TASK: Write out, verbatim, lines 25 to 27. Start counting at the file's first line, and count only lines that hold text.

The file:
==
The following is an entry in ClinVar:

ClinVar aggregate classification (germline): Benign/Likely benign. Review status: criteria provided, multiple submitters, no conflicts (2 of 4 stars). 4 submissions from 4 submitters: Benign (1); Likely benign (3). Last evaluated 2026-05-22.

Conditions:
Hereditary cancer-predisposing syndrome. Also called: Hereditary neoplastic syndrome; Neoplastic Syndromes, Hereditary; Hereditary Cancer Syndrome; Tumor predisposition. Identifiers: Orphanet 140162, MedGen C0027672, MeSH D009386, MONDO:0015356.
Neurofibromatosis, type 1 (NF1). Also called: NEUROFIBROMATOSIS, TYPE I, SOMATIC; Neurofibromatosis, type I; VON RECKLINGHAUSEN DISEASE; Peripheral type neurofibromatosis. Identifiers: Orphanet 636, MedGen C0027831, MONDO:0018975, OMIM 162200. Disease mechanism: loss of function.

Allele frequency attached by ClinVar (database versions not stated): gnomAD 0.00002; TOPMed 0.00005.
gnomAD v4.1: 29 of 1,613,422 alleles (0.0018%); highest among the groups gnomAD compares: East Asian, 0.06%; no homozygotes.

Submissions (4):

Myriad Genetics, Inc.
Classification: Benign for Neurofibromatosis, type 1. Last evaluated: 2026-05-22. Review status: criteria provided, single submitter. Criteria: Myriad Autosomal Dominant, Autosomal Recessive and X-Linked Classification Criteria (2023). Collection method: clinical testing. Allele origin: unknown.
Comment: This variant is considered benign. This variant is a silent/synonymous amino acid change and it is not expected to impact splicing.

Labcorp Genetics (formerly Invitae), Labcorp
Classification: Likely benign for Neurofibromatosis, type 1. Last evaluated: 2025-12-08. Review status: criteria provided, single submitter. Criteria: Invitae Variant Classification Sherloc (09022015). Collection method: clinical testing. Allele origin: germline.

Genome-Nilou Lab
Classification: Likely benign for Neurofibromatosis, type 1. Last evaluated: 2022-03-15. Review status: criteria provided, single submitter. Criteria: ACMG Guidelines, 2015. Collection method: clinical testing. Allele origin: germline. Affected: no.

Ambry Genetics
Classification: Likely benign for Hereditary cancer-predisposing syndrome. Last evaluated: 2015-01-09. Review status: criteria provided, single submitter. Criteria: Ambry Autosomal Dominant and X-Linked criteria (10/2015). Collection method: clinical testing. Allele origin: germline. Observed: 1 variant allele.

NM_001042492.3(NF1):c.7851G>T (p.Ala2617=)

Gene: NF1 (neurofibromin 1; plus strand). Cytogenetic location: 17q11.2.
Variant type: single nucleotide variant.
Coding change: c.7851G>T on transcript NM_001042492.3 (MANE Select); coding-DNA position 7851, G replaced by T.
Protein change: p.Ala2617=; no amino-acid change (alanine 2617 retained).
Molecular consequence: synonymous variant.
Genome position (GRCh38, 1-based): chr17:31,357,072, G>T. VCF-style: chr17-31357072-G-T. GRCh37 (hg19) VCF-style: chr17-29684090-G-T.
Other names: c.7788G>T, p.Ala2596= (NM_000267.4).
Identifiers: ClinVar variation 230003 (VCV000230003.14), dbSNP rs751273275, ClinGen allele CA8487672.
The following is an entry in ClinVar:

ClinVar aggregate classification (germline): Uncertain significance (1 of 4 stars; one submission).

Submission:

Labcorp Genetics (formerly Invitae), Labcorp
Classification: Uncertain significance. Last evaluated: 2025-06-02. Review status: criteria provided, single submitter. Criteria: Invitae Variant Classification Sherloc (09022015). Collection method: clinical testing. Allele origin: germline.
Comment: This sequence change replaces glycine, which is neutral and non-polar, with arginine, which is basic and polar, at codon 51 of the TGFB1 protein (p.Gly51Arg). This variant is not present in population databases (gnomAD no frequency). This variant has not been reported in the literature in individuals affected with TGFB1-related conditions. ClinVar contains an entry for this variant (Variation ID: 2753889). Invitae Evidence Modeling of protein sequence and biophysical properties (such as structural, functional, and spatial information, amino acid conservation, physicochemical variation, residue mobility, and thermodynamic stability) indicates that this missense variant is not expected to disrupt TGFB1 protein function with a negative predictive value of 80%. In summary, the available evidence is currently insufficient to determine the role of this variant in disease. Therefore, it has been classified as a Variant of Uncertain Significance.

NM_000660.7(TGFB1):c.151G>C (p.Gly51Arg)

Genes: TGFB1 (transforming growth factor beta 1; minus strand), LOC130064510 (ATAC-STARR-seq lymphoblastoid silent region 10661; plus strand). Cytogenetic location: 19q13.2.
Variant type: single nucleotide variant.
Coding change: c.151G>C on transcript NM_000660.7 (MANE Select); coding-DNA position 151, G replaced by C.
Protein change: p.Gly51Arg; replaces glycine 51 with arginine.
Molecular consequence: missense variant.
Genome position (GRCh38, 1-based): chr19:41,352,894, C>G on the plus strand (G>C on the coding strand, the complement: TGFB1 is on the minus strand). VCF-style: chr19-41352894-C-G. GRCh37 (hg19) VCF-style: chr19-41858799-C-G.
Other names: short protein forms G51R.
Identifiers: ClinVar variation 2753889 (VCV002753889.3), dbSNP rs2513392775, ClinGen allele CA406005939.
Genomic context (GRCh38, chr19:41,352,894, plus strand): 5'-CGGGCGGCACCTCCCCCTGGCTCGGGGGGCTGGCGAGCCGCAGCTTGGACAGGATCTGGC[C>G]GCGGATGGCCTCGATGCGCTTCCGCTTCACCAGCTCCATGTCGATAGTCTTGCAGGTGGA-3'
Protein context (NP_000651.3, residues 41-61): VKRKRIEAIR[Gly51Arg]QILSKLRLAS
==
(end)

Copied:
Other names: c.7788G>T, p.Ala2596= (NM_000267.4).
Identifiers: ClinVar variation 230003 (VCV000230003.14), dbSNP rs751273275, ClinGen allele CA8487672.
The following is an entry in ClinVar: